by Mike Shea on 27 March 2017
We here at Sly Flourish focus almost exclusively on helping dungeon masters run better D&D games. It's been my charge for eight years. Today we're going to take a slightly different approach. We're going to give one dungeon master's opinion, offered to players, on how to build great D&D characters.
Our intent with this article is to help players build characters that bring the most fun to the player, the other players at the table, and the dungeon master. This sounds obvious but we'd all probably be surprised by the number of character builds that don't seem built around this idea. They're built for other reasons including uniqueness, combat power, or to break the boundaries of the game. These things don't preclude building a fun character but sometimes these ideals steer the generation of that character away from the things that make this game enjoyable. This article doesn't describe how to build the most powerful character or the most unique character. Instead, we look at how to build one that brings out the most fun of the game.
In computer nerd speak, there is a term known as the "application programming interface" or API. This is how one computer program can speak to another or how a large system (like Twitter) can speak to the rest of the world programmatically.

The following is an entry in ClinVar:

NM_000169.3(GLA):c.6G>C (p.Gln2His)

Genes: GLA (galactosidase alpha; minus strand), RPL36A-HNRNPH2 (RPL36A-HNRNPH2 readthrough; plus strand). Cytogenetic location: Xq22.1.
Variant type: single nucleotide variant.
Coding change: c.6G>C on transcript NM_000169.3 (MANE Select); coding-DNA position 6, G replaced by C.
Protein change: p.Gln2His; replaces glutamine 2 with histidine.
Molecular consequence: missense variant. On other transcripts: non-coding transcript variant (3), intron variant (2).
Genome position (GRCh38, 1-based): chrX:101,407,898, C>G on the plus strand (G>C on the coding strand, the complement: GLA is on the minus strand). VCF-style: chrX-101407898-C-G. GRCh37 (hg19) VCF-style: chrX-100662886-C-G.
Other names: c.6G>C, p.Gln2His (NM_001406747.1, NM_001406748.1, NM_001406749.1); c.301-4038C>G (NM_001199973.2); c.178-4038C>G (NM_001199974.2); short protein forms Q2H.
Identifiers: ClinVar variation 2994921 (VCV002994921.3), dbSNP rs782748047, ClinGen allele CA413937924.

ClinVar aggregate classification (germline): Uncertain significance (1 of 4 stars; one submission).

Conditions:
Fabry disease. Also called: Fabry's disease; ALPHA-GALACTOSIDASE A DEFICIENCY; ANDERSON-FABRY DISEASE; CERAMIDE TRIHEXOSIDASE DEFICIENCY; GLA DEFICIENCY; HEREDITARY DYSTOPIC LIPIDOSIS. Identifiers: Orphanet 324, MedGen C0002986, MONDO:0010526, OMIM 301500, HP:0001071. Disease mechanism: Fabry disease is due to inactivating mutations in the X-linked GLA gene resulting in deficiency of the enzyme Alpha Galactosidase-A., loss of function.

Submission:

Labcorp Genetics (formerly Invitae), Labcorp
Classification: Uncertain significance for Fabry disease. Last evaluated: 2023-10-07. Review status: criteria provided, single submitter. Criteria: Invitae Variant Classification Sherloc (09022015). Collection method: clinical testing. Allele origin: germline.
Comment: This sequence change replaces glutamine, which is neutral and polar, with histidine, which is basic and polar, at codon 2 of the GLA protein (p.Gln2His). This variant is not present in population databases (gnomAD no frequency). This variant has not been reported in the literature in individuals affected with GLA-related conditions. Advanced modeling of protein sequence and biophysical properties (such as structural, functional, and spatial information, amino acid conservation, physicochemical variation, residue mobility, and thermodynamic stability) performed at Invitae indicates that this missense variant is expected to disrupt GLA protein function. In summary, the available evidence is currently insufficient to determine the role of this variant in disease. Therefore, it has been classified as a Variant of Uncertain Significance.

Likewise, we can consider that Dungeons & Dragons itself has an API of sorts. D&D has a way we players interact with the game, a way characters interface with it. When we better understand that API, we can begin to see how certain characters will work better tha n others.
We can break down the interface of D&D into three big parts as outlined in the core rules: combat, interaction, and exploration. These are the three big components that build a D&D game. When we're thinking about our character, we want to think about how they will handle each of these three types of scenes, not just one of them. If we focus too heavily on one of these scenes, we might find ourselves bored and frustrated when the other scenes come up.
As an example, we might consider building the ultimate badass fighter. This fighter, armed with great weapon fighting and great weapon mastery, can hit like a Tarrasque when it comes to smashing stuff with a sword. Interaction? Yeah, not so much. Our Tarrasque hunter has a charisma of 8 and no training in conversational skills because who wants to boost up a -1 attribute bonus. Exploration? Also not so great, with a Wisdom of 10 and no skills there either. Sure, this fighter can lift and smash stuff but that's not always so useful when negotiating with the king's viceroy or exploring the trapped halls of the Temple of Xvim.